Lessons Learned Since the Financial Crisis
A cura di John Reese, Validea Capital Management
It’s been over a decade since the financial crisis that led to the deepest economic downturn since the Great Depression, one that pulled the financial rug—and jobs– out from under nine million people and led to foreclosures on approximately eight million homes.
Berkshire CEO Warren Buffett—who was born in 1930—appreciates the lessons learned by both events, so much so that in the hallways of his company’s Omaha, Nebraska headquarters he displays seven old copies of New York Times headlines that portrayed what he calls “days of extreme pain.” He says the vintage papers serve as a reminder that that “anything can happen in this world. It’s instructive art,” says Buffett.
The financial crisis left in its wake a variety of investing lessons, one of the more profound being that the biggest losers tended to be those who panicked into selling at the bottom of the market. But the wiring of the human brain renders panic difficult to overcome–a concept highlighted by market guru James O’Shaughnessy during a talk at Google last year when he told the audience, “We just can’t help ourselves.” Human nature, he asserted, conditions us to bolt when faced with fear or uncertainty. Back when the writing was literally on the wall, “the guy who ran away from the rustling bush,” argues O’Shaughnessy, was the one who survived and continued to evolve.
[Buffett and O’Shaughnessy are included in the list of market gurus—along with Peter Lynch, Benjamin Graham, Joel Greenblatt and others–that subscribed to this view and inspired the stock screening models we use at Validea.] Here are some lessons learned from the last financial crisis in the form of do’s and don’ts for the individual investor:
Know your risk tolerance. The amount of risk you’re willing to take might be different than you think. While you might consider yourself a thrill-seeker and an aggressive investor, your reaction to losing money in your investments may reflect a different reality. To better understand your risk tolerance, consider your behavioral tendencies—such as what actions you’d likely take after experiencing a significant investment loss or what decisions you’ve made in the past when the markets took a turn for the worse. Being honest with yourself is the best way to build a portfolio that you’ll stick with, especially when the market takes a turn. One way to evaluate your risk tolerance is to consider the maximum drawdown of a portfolio in terms of dollar value, not percentage. For instance, you might think you could stomach a 40% decline, but if you have a portfolio of say $750,000 and 40% translates into a loss of $300,000, you might gauge the level of risk differently.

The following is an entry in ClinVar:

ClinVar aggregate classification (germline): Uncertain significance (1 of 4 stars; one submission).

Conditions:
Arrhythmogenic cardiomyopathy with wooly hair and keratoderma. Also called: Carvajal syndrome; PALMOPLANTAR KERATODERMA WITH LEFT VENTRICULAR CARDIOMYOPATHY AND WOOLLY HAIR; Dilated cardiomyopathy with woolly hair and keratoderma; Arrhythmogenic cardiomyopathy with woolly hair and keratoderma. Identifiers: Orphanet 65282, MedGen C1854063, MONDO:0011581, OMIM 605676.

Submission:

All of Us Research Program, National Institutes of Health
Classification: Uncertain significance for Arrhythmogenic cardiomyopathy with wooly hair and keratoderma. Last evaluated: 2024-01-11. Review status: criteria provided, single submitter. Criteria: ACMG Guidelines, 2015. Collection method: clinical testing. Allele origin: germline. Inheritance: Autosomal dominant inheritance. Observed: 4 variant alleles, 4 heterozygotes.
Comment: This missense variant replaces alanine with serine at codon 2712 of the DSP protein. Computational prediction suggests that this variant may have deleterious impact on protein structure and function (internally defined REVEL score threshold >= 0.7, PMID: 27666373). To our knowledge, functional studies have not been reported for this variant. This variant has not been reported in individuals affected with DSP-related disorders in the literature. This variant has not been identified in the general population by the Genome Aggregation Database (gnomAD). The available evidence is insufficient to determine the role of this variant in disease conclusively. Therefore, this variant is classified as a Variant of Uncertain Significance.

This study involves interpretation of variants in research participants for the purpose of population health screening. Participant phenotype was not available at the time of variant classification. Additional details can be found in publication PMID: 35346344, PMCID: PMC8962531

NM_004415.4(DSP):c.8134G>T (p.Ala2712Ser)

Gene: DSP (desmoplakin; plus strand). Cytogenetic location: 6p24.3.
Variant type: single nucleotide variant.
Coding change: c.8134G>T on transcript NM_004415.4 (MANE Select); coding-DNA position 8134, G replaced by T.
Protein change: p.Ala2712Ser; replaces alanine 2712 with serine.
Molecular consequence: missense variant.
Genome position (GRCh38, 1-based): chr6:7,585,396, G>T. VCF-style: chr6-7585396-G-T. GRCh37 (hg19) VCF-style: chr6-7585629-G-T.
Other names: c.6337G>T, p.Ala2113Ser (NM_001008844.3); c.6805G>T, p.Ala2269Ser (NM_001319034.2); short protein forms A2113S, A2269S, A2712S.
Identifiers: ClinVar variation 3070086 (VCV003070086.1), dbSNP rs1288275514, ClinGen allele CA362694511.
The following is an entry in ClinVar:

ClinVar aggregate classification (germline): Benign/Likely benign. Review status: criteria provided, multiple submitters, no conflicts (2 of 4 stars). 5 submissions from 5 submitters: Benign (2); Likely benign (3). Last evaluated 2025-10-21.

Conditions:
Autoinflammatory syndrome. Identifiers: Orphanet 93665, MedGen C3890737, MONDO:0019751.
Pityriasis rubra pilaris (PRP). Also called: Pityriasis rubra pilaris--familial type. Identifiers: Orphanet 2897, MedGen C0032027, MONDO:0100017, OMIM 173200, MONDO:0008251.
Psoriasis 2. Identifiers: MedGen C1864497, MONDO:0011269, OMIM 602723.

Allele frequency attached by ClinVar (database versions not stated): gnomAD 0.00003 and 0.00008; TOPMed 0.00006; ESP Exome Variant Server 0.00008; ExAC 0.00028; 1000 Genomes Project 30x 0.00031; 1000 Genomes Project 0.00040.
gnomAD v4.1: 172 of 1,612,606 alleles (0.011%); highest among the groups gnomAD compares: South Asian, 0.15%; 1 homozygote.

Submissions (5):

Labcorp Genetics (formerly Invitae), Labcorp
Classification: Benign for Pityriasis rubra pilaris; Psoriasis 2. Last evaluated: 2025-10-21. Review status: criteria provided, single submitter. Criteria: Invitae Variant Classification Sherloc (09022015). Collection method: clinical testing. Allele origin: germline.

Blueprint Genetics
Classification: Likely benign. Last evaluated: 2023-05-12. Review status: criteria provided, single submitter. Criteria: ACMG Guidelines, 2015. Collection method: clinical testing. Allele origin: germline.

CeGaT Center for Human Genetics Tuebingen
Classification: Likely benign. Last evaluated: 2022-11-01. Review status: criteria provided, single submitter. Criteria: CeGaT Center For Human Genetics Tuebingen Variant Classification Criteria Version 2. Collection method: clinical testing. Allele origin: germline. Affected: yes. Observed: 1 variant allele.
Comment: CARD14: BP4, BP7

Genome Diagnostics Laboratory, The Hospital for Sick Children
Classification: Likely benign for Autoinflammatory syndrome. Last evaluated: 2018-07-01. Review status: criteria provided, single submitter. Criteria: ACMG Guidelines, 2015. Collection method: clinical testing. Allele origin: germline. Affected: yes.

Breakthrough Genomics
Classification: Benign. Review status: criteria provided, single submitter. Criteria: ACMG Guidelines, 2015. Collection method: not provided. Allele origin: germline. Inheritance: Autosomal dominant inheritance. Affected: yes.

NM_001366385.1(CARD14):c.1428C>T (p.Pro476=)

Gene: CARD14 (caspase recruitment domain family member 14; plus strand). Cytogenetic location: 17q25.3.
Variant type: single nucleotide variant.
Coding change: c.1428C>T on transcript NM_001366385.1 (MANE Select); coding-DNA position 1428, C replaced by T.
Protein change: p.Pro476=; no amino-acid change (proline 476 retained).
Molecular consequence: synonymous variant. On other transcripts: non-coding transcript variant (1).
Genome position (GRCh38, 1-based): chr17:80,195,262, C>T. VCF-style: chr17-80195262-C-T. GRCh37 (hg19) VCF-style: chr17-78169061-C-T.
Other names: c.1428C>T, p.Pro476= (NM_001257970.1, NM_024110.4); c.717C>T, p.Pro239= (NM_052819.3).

Stay the course, stick with your strategy. This follows logically from your assessment of risk tolerance, because if you understand how much risk you can stomach, you’re more likely to stick to your strategy when things get dicey. No strategy will beat the market every month or even every year. If that’s your goal, you might end up just jumping from strategy to strategy chasing returns or the hottest stocks–a recipe for buying high and selling low. If you think long-term (over a time horizon of at least five years), you’ll be better equipped to endure short-term underperformance and reap the rewards of a good strategy.